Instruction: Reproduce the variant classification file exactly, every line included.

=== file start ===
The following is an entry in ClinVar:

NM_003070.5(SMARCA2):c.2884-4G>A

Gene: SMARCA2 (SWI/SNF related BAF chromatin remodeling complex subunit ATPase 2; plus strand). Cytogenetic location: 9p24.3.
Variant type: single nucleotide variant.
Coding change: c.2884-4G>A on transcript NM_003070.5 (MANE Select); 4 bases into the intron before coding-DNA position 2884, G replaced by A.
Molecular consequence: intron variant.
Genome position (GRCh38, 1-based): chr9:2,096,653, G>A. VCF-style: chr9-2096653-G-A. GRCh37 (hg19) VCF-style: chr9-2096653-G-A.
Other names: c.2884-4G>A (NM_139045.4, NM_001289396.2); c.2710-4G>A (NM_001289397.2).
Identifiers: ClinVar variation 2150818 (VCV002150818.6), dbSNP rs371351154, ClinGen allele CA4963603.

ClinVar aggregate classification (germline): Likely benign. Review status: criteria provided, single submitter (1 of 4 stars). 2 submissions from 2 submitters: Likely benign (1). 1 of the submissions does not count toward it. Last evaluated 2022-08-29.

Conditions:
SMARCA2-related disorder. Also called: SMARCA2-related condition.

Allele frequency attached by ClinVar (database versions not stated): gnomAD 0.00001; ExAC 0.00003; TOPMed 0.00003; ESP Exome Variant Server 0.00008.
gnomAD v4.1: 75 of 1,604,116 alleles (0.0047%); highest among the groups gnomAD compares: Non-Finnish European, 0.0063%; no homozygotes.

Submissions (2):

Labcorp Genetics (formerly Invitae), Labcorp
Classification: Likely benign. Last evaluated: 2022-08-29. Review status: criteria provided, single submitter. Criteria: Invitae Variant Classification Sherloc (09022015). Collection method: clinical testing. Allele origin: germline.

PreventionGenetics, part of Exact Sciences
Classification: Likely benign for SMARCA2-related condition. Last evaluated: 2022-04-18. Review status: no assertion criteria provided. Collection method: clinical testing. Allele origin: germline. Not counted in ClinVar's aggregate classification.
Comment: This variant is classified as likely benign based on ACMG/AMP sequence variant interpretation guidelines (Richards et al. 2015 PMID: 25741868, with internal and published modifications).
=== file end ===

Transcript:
The following is an entry in ClinVar:

NM_003070.5(SMARCA2):c.2884-4G>A

Gene: SMARCA2 (SWI/SNF related BAF chromatin remodeling complex subunit ATPase 2; plus strand). Cytogenetic location: 9p24.3.
Variant type: single nucleotide variant.
Coding change: c.2884-4G>A on transcript NM_003070.5 (MANE Select); 4 bases into the intron before coding-DNA position 2884, G replaced by A.
Molecular consequence: intron variant.
Genome position (GRCh38, 1-based): chr9:2,096,653, G>A. VCF-style: chr9-2096653-G-A. GRCh37 (hg19) VCF-style: chr9-2096653-G-A.
Other names: c.2884-4G>A (NM_139045.4, NM_001289396.2); c.2710-4G>A (NM_001289397.2).
Identifiers: ClinVar variation 2150818 (VCV002150818.6), dbSNP rs371351154, ClinGen allele CA4963603.

ClinVar aggregate classification (germline): Likely benign. Review status: criteria provided, single submitter (1 of 4 stars). 2 submissions from 2 submitters: Likely benign (1). 1 of the submissions does not count toward it. Last evaluated 2022-08-29.

Conditions:
SMARCA2-related disorder. Also called: SMARCA2-related condition.

Allele frequency attached by ClinVar (database versions not stated): gnomAD 0.00001; ExAC 0.00003; TOPMed 0.00003; ESP Exome Variant Server 0.00008.
gnomAD v4.1: 75 of 1,604,116 alleles (0.0047%); highest among the groups gnomAD compares: Non-Finnish European, 0.0063%; no homozygotes.

Submissions (2):

Labcorp Genetics (formerly Invitae), Labcorp
Classification: Likely benign. Last evaluated: 2022-08-29. Review status: criteria provided, single submitter. Criteria: Invitae Variant Classification Sherloc (09022015). Collection method: clinical testing. Allele origin: germline.

PreventionGenetics, part of Exact Sciences
Classification: Likely benign for SMARCA2-related condition. Last evaluated: 2022-04-18. Review status: no assertion criteria provided. Collection method: clinical testing. Allele origin: germline. Not counted in ClinVar's aggregate classification.
Comment: This variant is classified as likely benign based on ACMG/AMP sequence variant interpretation guidelines (Richards et al. 2015 PMID: 25741868, with internal and published modifications).